Chapter Twenty-Five Paul And Festus

We have followed Paul step by step as he answered the charge of sedition, first on the temple stairs in Jerusalem, then before the chief captain himself, and later, before Felix. As Acts 25 opens he is still in the prison at Caesarea, but Felix has been displaced by Festus. Felix was a man of most immoral character, but Festus was a Roman governor of a rather different type. He was, in a sense, high-minded, a man who studied philosophy, but one who had no faith in anything beyond this world. He tested everything by human reason and was not prepared to believe in anything concerning which he could not rationalize.

This man was scarcely in office—only three days—when he went up from Caesarea to Jerusalem, and the high priest and other leaders of the people informed him of their charges against Paul. They pleaded with him that he would send for Paul to come to Jerusalem, because they secretly plotted to kill him on the way. What a corrupt thing religion is when it leaves God out! These men were the religious leaders of the people, yet they sought in this nefarious way to destroy the apostle Paul. Their own plans were flagrantly contrary to the law, yet they pretended that they wanted to judge him in accordance with the law.

However, Festus, fortunately for Paul, answered that the apostle should be kept at Caesarea and that he himself would return there shortly. Then he added, “If you have anything against the man, send your accusers down and I will hear them at my judgment seat.” So we read in verse six: “And when he had tarried among them more than ten days, he went down unto Caesarea; and the next day sitting on the judgment seat commanded Paul to be brought.”

One notices the energetic way in which this man Festus does things. He is the very opposite of Felix. Felix, the procrastinator, always put things off, always said: “Tomorrow, some other day, some other time; when I have a more convenient season.” But Festus dealt promptly with the matters that came before him, befitting one to whom it was given to dispense Roman justice. “And when he was come, the Jews which came down from Jerusalem stood round about, and laid many and grievous complaints against Paul.”

But Paul was a man who had nothing to fear. He had always made it a point to have a clear conscience before God and before men. He could stand at the judgment seat of Festus and say, “There is absolutely no charge of criminal action of any kind that can be proven against me.” Not one of their charges could be sustained. But Festus in this respect was a little bit like Felix. Wanting to please the Jews, he asked Paul if he would be willing to stand trial before him in Jerusalem.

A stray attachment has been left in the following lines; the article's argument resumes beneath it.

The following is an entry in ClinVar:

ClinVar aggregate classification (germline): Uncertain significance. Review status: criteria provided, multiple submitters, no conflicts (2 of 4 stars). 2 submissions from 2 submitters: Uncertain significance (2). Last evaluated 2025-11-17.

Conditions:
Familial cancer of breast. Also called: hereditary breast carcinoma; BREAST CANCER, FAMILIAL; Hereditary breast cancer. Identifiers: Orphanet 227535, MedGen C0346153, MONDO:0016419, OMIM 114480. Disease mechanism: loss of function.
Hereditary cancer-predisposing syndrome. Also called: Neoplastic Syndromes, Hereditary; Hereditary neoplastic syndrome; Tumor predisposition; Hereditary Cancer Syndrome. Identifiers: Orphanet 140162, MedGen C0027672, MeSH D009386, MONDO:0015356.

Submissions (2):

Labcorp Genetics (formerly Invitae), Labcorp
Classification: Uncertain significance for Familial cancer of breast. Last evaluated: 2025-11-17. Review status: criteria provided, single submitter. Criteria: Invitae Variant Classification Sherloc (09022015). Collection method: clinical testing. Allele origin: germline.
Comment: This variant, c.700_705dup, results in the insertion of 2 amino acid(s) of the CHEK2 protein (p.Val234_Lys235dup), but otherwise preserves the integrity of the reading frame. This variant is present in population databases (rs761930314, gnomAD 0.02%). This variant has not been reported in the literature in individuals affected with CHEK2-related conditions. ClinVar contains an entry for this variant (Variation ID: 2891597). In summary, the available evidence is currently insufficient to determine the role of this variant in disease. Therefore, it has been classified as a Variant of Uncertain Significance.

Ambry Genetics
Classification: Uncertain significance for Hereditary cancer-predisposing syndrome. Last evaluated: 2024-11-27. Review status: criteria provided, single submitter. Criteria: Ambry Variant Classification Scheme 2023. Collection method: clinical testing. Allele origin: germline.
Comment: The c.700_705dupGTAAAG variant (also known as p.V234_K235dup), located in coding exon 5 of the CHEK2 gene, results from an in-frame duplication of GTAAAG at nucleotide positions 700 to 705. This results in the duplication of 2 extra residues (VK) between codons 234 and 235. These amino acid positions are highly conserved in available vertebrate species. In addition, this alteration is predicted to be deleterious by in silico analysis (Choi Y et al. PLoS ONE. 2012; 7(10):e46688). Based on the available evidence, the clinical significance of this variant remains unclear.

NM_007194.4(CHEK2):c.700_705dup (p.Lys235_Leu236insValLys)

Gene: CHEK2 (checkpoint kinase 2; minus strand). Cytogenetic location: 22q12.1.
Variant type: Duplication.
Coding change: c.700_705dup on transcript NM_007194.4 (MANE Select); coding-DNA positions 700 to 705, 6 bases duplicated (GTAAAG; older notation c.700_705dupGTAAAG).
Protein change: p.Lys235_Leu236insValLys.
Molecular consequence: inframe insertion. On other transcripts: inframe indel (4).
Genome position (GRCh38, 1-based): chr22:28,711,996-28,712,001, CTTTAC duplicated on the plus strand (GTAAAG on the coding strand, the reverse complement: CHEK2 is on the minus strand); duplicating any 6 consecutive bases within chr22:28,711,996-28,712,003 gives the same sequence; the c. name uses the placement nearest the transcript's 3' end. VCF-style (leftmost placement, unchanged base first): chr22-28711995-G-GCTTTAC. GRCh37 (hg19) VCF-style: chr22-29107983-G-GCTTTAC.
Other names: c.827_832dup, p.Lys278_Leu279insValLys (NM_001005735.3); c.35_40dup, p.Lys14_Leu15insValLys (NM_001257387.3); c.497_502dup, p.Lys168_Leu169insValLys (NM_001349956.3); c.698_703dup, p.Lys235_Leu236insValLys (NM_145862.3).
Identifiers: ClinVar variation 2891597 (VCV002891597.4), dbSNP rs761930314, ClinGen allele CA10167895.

However, Paul recognized that he had certain rights as a Roman citizen, and he insisted on the recognition of those rights. An appeal to Caesar was the right of every Roman citizen, but it evidently took Festus by surprise. He hardly expected this poor missionary, this almost friendless man (from his standpoint), to insist on facing the great Caesar himself. So without realizing for the moment that he had no actual charges to prefer against him, he said, “Unto Caesar shalt thou go.” Later, the incongruity of allowing a man’s case to be appealed to a higher court when he had not been condemned in a lower one came home to him with power, and that leads us to the next step in this drama.

In verse 13 we read: “And after certain days King Agrippa and Bernice came unto Caesarea to salute Festus.” I ask your attention to the words— and Bernice. You will notice that you have them a number of times in this section of the Acts. Here in verse 13 when they come before Festus; again in verse 23 when they sit on the judgment seat; and then again in Acts 26:30 as they leave the palace after hearing Paul’s defense. Why does the Spirit of God three times bring in this woman’s name like this? She was not sitting in judgment on Paul She had no authority to pronounce on his case, and yet when king Agrippa is referred to, her name is also mentioned.